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The Sunburst: Hegel on Beginnings




For my three mentors
with wholehearted gratitude



Hic
Rhodus, hic saltus.
Here is the rose, dance thou there
HEGEL from Aesop




Of all philosophers, it was Hegel who taught me how to begin.

Which would strike anyone as odd, given that Hegel would never be considered as a literary writer much less an existential philosopher. To be sure, reading his dry, gray prose could only remind you of a Kant who, in turn, would be the dullest writer around if only he did not have the greatest mind in the past three hundred years. Well, we can't have it all; and while we can accuse both men for not having the imagination of Plato or the dramatics of Augustine, we would also thereby forget that the steady-handed Aristotle and the boring Aquinas surpassed their masters. It's an acquired taste, you see.

I digress. I wanted to tell you how Hegel taught me to begin.

When I taught philosophy, I would deliver a schola brevis on beginning and what it means on the first day of classes. I tell my students--who are beginning a new school year with empty pages of fresh notebooks and warm smiles that would disappear as soon as I gave the first quiz--that the philosopher is a perpetual beginner. And that there is joy in beginning: what with the feeling of starting a new chapter, the anticipation of the unknown, the knowledge that we are never alone in taking the first few steps or the hope that things will be better. There is liberation in beginning; you cut off the shackles that held you down in the past and clean the slate so you can write anew. I tell them that beginning is essentially being tabula rasa.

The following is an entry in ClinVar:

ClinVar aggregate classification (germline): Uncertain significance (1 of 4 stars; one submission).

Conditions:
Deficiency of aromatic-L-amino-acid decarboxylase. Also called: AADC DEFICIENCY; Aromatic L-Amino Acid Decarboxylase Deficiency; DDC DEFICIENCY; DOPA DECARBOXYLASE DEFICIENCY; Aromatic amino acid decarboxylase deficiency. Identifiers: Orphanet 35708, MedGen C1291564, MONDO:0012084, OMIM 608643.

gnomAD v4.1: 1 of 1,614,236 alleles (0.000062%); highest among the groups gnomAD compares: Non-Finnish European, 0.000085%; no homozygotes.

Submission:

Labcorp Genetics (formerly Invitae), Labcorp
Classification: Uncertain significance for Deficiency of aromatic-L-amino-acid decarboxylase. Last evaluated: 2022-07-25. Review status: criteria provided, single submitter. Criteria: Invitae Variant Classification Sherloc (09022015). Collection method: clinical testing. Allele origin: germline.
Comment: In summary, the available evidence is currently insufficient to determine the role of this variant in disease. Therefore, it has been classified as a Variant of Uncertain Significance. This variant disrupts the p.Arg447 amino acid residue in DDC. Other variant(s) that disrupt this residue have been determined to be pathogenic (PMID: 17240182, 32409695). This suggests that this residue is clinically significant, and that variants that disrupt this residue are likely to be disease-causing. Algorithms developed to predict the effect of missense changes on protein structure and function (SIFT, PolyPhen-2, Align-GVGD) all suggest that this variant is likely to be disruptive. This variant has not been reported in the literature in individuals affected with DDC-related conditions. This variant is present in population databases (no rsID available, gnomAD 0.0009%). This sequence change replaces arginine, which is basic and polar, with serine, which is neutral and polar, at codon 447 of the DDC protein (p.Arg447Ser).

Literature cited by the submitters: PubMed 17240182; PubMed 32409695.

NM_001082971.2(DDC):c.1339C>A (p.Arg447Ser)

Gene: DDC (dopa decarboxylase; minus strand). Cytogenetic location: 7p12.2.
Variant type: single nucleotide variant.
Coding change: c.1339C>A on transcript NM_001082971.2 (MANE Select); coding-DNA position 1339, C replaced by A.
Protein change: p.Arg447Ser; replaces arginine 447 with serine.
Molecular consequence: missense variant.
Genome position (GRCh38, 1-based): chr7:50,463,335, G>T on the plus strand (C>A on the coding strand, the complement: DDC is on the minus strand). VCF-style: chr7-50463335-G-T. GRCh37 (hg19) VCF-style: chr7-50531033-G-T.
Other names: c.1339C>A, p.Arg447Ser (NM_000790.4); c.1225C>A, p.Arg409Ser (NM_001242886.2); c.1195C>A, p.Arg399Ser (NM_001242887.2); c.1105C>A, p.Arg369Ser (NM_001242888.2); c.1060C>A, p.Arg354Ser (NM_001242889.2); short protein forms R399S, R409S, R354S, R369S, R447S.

In the next breath, however, I tell them that no one really begins with a clean slate. That like the Iliad, we are thrown into a war which had started ten years ago, and are expected to begin when everything else has had a head start on us. We always arrive too late. Thus we always have to catch up because we are already in the middle of things or in media res. Try as we might, a new chapter is still a chapter which only follows the preceding chapters; our stories have unfolded long ago; and while we attempt to set sail to new lands, like an Odysseus, we will always have home--the past--as a reference that can neither be erased nor forgotten.

Beginning, then, is a paradox by itself. But that does not mean that it is impossible to begin as we can--and in fact--do it everyday, anytime, even twice on a Sunday. It only proves the old dictum that we already know so well: that beginning is the most difficult part of any undertaking.

I wanted to tell you how Hegel changed all this. And perhaps, if only I could deliver a first day lecture again, I would use Hegel to resolve the paradox of beginning into a synthesis--ala vintage Hegel.

For you see, while everyone knows the same things about beginnings, i.e., to begin with the end in mind (Stephen Covey); that the journey of a thousand miles begins with one step (Lao Tzu); that he who has begun is half done (Horace); or that what is not completed is less advanced than what has not begun (Valery); Hegel makes everything stand on its head, or better, reverses the beginning and the end. For he says: The beginning is the end.

Superficially, one needs to only look at his writings, especially the introductions and prefaces. The cheater's guide to reading Hegel is to just read the introduction or preface and you will pretty much know what you need to know about the rest of the book. Now that is wrong, you say. True, if you are a Hegel scholar. But while scholars will advise that one just do a light reading of the introduction, read the rest, and only then read the introduction thoroughly for the second time, you can read the introduction meticulously first and consider the rest as optional. For, like all good writers, Hegel writes the introduction last; but unlike all the good writers, Hegel gives a complete and exhaustive--and even creative--summary of what he will say (or said) in the rest of the book. It is no coincidence that the preface to The Phenomenology of Spirit has become a classic by itself, as the introduction to The Philosophy of History has been extracted into a single volume as well (Reason in History).